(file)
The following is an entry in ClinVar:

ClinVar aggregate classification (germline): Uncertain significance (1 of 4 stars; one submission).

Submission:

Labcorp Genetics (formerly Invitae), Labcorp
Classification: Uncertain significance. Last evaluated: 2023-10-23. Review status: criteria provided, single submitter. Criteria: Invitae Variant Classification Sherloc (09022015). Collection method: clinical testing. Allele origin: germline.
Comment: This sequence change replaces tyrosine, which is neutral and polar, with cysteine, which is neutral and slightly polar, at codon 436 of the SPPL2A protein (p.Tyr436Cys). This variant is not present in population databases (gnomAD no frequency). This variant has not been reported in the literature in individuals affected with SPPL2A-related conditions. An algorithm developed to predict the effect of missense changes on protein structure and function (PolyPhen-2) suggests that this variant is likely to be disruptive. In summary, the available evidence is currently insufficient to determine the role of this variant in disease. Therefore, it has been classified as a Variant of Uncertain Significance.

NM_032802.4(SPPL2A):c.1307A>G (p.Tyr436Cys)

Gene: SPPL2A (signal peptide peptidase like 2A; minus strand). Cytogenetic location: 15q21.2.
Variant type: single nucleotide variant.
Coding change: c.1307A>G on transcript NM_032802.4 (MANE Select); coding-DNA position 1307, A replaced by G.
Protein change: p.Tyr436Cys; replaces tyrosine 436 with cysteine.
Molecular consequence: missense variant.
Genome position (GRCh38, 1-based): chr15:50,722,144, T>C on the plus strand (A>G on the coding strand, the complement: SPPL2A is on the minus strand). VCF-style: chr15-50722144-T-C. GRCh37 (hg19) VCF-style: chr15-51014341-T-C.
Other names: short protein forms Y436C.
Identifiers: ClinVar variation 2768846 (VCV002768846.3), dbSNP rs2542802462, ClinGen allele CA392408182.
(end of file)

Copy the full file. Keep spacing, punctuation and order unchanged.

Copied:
The following is an entry in ClinVar:

ClinVar aggregate classification (germline): Uncertain significance (1 of 4 stars; one submission).

Submission:

Labcorp Genetics (formerly Invitae), Labcorp
Classification: Uncertain significance. Last evaluated: 2023-10-23. Review status: criteria provided, single submitter. Criteria: Invitae Variant Classification Sherloc (09022015). Collection method: clinical testing. Allele origin: germline.
Comment: This sequence change replaces tyrosine, which is neutral and polar, with cysteine, which is neutral and slightly polar, at codon 436 of the SPPL2A protein (p.Tyr436Cys). This variant is not present in population databases (gnomAD no frequency). This variant has not been reported in the literature in individuals affected with SPPL2A-related conditions. An algorithm developed to predict the effect of missense changes on protein structure and function (PolyPhen-2) suggests that this variant is likely to be disruptive. In summary, the available evidence is currently insufficient to determine the role of this variant in disease. Therefore, it has been classified as a Variant of Uncertain Significance.

NM_032802.4(SPPL2A):c.1307A>G (p.Tyr436Cys)

Gene: SPPL2A (signal peptide peptidase like 2A; minus strand). Cytogenetic location: 15q21.2.
Variant type: single nucleotide variant.
Coding change: c.1307A>G on transcript NM_032802.4 (MANE Select); coding-DNA position 1307, A replaced by G.
Protein change: p.Tyr436Cys; replaces tyrosine 436 with cysteine.
Molecular consequence: missense variant.
Genome position (GRCh38, 1-based): chr15:50,722,144, T>C on the plus strand (A>G on the coding strand, the complement: SPPL2A is on the minus strand). VCF-style: chr15-50722144-T-C. GRCh37 (hg19) VCF-style: chr15-51014341-T-C.
Other names: short protein forms Y436C.
Identifiers: ClinVar variation 2768846 (VCV002768846.3), dbSNP rs2542802462, ClinGen allele CA392408182.